Budish and Schron Face Off Before the Cameras in City Club Debate

Armond Budish and Jack Schron speak after a candidate forum earlier this year.
Armond Budish and Jack Schron speak after a candidate forum earlier this year.
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Democrat Armond Budish and Republican Jack Schron both seemed to agree on the county executive's No. 1 job: boosting employment in the Cleveland area. Budish proposed a county venture capital fund that would offer small loans to small businesses. Schron, who owns a manufacturing company in Cleveland, spoke of the work he's done with trade schools.

But the two candidates tried to make the case that they came to the job from different backgrounds and with different philosophies. Schron said as a county councilman, he helped clean up government after a massive corruption scandal.

"I spent four years restoring the ethics, being part of the team along with my 11 councilpeople, restoring the ethics in government from a single-party platform," Schron said. "I spent 30 years rebuilding the Collinwood railroad yards, and part of that to rebuild the jobs, to be part of the community."

Budish, an attorney who works with seniors and the former Speaker of the Ohio House, said he has the emotional intelligence to run a county that delivers services to thousands of people.

"The most important skills for county executive is somebody who has the empathy for people," Budish said. "Somebody who understands what people in the community are going through. Who's worked in the community, who's helped families. That's what I do. That's what I've done. And that's what the county executive needs to do."

Asked about reducing Cleveland's high infant mortality rate, Schron said streamlining social services could free up money for care. Budish proposed helping medical students with tuition in exchange for service in the neighborhoods.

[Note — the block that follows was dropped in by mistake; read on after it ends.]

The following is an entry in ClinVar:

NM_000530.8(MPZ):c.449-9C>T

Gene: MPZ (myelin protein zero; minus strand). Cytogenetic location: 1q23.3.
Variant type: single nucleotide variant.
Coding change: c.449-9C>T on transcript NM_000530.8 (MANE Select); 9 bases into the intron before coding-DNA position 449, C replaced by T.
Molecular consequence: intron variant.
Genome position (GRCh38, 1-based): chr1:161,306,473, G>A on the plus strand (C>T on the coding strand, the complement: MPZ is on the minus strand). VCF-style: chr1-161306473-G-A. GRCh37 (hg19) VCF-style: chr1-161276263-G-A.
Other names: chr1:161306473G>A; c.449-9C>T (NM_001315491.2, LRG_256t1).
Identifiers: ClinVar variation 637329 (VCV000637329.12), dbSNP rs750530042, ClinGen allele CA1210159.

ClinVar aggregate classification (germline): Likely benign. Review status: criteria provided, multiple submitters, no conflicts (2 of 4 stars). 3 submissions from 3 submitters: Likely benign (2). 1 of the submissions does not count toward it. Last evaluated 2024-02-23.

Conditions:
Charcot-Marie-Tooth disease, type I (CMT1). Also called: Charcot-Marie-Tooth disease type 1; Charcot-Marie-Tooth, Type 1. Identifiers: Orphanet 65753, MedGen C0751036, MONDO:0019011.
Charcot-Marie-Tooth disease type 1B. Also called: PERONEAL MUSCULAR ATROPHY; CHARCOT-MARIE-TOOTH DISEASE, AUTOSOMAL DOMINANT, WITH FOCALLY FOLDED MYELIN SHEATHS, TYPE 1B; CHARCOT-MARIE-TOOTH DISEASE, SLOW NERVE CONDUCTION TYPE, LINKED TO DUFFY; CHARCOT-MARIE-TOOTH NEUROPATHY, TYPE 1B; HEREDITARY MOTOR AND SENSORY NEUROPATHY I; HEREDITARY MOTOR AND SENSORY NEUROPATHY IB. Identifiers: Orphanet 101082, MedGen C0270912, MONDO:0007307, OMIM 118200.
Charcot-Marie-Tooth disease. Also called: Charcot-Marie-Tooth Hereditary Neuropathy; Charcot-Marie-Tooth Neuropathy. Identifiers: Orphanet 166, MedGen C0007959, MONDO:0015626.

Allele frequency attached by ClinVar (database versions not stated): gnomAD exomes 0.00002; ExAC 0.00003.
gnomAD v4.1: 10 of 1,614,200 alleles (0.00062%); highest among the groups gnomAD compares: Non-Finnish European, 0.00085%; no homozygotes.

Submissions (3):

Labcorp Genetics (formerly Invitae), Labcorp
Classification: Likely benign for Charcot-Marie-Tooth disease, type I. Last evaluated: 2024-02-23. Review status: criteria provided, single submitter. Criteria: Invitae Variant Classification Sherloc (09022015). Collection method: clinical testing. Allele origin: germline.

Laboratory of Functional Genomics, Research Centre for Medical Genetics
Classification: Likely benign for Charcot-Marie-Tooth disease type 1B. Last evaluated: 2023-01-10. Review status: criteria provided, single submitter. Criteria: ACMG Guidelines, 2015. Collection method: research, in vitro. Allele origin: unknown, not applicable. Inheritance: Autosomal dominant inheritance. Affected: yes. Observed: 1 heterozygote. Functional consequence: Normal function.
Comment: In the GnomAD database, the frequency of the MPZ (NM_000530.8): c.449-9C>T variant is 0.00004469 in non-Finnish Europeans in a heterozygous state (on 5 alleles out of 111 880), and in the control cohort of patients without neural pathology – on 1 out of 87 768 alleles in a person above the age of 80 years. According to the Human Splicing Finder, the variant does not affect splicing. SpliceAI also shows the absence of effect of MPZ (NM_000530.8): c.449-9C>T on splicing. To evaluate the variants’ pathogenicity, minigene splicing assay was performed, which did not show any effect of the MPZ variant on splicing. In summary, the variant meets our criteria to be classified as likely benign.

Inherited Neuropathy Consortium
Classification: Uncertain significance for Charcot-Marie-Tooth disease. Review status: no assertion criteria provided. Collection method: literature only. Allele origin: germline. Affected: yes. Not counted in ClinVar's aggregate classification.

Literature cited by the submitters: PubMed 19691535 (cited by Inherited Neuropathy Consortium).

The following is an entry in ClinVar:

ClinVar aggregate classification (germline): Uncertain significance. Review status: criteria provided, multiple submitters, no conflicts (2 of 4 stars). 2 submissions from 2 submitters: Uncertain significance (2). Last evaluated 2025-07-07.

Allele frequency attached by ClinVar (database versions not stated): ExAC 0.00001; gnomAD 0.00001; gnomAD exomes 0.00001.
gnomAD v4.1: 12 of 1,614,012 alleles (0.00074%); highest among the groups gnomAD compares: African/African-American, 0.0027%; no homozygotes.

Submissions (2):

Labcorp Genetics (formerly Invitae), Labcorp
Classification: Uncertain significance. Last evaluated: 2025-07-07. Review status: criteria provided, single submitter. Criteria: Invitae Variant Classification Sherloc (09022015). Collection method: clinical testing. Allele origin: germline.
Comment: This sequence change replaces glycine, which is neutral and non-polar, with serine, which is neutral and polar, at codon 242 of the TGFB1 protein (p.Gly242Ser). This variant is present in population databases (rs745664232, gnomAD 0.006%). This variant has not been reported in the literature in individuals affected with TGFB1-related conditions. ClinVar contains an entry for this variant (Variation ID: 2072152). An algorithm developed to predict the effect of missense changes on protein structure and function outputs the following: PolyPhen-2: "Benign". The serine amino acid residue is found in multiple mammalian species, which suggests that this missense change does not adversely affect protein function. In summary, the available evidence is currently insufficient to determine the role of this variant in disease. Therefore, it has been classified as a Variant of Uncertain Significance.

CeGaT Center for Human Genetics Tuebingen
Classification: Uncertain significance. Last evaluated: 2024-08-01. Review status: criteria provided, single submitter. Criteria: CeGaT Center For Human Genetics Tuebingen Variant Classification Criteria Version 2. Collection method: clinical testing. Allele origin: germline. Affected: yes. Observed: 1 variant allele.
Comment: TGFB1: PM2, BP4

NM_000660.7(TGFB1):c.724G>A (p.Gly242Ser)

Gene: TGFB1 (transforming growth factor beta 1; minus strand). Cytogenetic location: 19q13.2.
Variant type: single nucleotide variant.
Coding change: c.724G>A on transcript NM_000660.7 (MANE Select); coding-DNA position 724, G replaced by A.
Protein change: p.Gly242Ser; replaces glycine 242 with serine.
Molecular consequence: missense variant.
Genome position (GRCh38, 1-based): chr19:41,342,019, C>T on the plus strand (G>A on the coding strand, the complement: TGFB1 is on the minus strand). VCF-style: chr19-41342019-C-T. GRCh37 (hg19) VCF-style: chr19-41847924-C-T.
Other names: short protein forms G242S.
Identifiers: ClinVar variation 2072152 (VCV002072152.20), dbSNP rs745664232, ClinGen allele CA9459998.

Budish criticized Schron's social services approach, which emphasized efficiency.

"That really points up the difference between somebody who views what he does strictly as operating for the bottom line, or operating to help lift people across the county," Budish said.

Budish and Schron offered social service plans that sounded very similar, though -- encouraging case workers to meet with clients in their neighborhoods, and to sign them up for services using iPads.

In an effort to distance himself from Budish, Schron pointed to his experience owning a business. Schron said he was the candidate best equipped to continue county reform, and that voters had a choice between two different people.

"One that brings 30 years of executive responsibility to run that $1.3 billion government," Schron said. "And one that brings no executive experience to this office."

Budish disputed that, saying he's started businesses and that his service as Speaker of the Ohio House amounted to an executive job.

Budish recited a long list of Democratic elected officials who had endorsed him. Schron didn't go through his endorsements, but did mention at least one - by the editorial board of the Plain Dealer.

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